Psychedelia at its best is a kaleidoscopic delight that can transport fans to places deep within the imagination. Of course, often it proves little more than an excuse to grow your hair and indulge in interminable heavy guitar riffs or, at the opposite pole, excessive whimsy. Fortunately, while Kikagaku Moyo definitely fit the hirsute tendencies of the style, they also bring the most captivating facets of the genre. They are not averse to lengthy improvisations, as demonstrated on 2021’s ‘Deep Fried Grandeur’, a collaboration with Ryley Walker consisting of two 18-minute pieces. However, they are at their best with less sprawling work, exemplified by the song-filled ‘Masana Temples’ which was one of 2018’s top albums.

‘Kumoyo Island’ begins with two tracks that clock in around the six-minute mark and the songs of this length are generally the most fully realised tracks on the album. ‘Monaka’ takes its name from a type of Japanese wafer sweet and takes inspiration from traditional minyofolk style. It begins with glistening percussion chimes like night-time rain sparkling on street-lit pavements before seamlessly switching between sitar and funk guitar while displaying a rhythmic sensibility reminiscent of prime Can. ‘Dancing Blue’ heads out to the dancefloor with more of that chaka chaka guitar and exemplifies how one of the album’s best characteristics is the way sitar and guitars harmonise.

Of the other tracks of similar duration, ‘Meu Mar’ is a glorious Erasmo Carlos cover with lyrics translated from their original Portuguese to English and then to their Japanese. It boasts a genuinely pretty guitar line and vocals with a lullaby quality highlighting another endearing Kikagaku Moyo trait that their vocals are devoid of macho bluster. ‘Yayoi Iyayoi’ is a rare instance of the band singing in their native tongue but using archaic language taken from the poetry and nature books found in Tokyo’s second-hand shops. Its arresting shifts in mood with hints of hi-life guitar and a sense of organic growth create one of the album’s highlights.

In contrast, ‘Maison Silk Road’ defies my attempts at providing a neat categorisation by length. It is an atmospheric piece which commences with all elements in the background including the bustle of background voices and activity before a piano and sitar drone gain a slight prominence.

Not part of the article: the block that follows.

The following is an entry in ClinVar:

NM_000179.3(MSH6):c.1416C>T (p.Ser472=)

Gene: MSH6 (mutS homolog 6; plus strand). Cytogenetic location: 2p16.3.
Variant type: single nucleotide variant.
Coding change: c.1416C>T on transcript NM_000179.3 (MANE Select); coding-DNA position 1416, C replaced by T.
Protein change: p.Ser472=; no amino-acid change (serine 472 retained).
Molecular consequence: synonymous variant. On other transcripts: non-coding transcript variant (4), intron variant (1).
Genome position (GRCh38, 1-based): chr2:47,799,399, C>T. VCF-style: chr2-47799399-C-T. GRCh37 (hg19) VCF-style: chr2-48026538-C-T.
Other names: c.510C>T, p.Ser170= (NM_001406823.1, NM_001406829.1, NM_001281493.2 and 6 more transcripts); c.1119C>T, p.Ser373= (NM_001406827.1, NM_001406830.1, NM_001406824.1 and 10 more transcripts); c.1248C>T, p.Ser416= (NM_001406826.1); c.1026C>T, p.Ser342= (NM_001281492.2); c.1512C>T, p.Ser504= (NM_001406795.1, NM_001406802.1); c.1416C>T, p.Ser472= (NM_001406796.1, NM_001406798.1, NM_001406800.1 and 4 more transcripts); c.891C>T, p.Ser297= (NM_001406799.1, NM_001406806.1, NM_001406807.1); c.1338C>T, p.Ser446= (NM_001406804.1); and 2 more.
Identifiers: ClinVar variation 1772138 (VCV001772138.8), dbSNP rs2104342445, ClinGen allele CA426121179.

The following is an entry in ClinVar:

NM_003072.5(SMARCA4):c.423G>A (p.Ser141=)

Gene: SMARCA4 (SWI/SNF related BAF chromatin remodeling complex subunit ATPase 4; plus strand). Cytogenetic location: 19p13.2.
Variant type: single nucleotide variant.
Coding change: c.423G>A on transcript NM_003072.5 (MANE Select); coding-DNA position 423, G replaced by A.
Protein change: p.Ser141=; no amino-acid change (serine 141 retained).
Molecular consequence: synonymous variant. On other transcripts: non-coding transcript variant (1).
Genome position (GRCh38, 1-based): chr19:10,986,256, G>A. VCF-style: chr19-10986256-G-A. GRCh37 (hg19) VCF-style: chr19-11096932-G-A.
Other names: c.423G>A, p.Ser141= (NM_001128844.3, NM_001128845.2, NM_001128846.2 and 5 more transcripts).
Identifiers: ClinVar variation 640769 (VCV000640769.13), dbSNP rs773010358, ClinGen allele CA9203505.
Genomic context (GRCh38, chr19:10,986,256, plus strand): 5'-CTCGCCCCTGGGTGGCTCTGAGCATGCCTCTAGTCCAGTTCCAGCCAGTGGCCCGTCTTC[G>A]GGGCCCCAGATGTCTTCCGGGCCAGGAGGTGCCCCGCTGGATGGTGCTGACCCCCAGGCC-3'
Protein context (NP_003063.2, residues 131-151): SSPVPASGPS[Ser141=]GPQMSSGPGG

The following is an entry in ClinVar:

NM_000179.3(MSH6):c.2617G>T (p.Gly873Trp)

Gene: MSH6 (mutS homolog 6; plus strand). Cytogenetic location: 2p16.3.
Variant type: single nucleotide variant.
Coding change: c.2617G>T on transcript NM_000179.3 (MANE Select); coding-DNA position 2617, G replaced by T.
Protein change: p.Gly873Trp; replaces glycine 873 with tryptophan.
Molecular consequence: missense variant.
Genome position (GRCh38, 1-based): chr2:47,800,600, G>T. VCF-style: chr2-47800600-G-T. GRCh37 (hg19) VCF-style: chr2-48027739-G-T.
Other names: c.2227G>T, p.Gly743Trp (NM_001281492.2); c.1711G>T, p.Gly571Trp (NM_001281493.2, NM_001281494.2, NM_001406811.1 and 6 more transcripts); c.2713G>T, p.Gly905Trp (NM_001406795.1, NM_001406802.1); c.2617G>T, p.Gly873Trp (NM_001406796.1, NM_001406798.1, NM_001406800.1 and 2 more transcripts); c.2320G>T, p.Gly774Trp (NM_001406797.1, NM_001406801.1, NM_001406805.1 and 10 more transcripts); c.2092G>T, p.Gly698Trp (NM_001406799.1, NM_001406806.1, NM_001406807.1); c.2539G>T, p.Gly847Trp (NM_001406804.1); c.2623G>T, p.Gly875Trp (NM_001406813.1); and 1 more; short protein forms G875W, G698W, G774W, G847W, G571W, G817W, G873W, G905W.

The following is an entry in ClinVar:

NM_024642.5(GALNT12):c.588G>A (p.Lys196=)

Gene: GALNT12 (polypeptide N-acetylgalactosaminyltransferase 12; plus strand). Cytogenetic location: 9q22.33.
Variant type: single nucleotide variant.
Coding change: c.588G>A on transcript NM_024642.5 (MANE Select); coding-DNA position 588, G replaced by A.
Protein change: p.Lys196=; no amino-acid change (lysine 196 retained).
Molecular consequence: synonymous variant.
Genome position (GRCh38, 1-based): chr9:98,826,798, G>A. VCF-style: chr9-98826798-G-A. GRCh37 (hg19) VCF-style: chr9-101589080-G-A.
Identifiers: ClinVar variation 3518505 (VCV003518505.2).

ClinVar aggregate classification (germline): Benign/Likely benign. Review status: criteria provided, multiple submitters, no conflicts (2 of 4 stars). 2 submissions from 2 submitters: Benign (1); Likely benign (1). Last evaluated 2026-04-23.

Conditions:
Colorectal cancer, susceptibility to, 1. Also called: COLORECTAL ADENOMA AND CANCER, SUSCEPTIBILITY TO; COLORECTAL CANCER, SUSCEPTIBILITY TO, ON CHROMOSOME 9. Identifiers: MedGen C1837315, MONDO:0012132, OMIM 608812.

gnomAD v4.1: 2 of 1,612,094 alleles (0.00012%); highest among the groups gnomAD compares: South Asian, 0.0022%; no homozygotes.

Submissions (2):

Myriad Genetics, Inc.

Clocking in at four minutes, ‘Cardboard Pile’ represents an intermediate stage and sounds like two different songs stitched together. An initial frenzy of guitars and drum freak out before giving way to guitar lines that could be a psychedelic ‘Jolene’, brass instruments and a woozy vocal melody.

All the shorter pieces have an element of offering engaging snippets rather than fully fledged songs. ‘Effe’ has brass instruments low in the mix, as if calling out for rescue, and bird song at the end. ‘Gomugomu’ is the most 60s sounding, with elements of backwards masking and could be taken from a Tropicalia compilation. With its rhythm of a bottling factory and flashes of Oriental bells, ‘Daydream Soda’ is more of a mood than a melodic piece. ‘Field of Tiger Lilies’ is a short rotating guitar track, ending in a brief drone. As psychedelia and dreams make for perfect bedfellows, ‘Nap Song’ is an appropriate title with its gentle guitar picking and vocals that could be calling from beyond, pianos tinkling, with gentle waves rippling against the sand.

In an era where bands go on forever and never split up, it’s impressive that Kikagaku Moyo have decided to go on an indefinite hiatus having achieved their mission as a band over the past ten years. With ‘Kumoyo Island’, they go out on a high with the album that comes close to matching the sublime ‘Masana Temples’.

Kikagaku Moyo: Kumoyo Island – Out 6th May 2022 (Guruguru Brain)

I was editor of the long-running fanzine, Plane Truth, and have subsequently written for a number of publications. While the zine was known for championing the most angular independent sounds, performing in recent years with a community samba percussion band helped to broaden my tastes so that in 2021 I am far more likely to be celebrating an eclectic mix of sounds and enthusing about Made Kuti, Anthony Joseph, Little Simz and the Soul Jazz Cuban compilations as well as Pom Poko and Richard Dawson.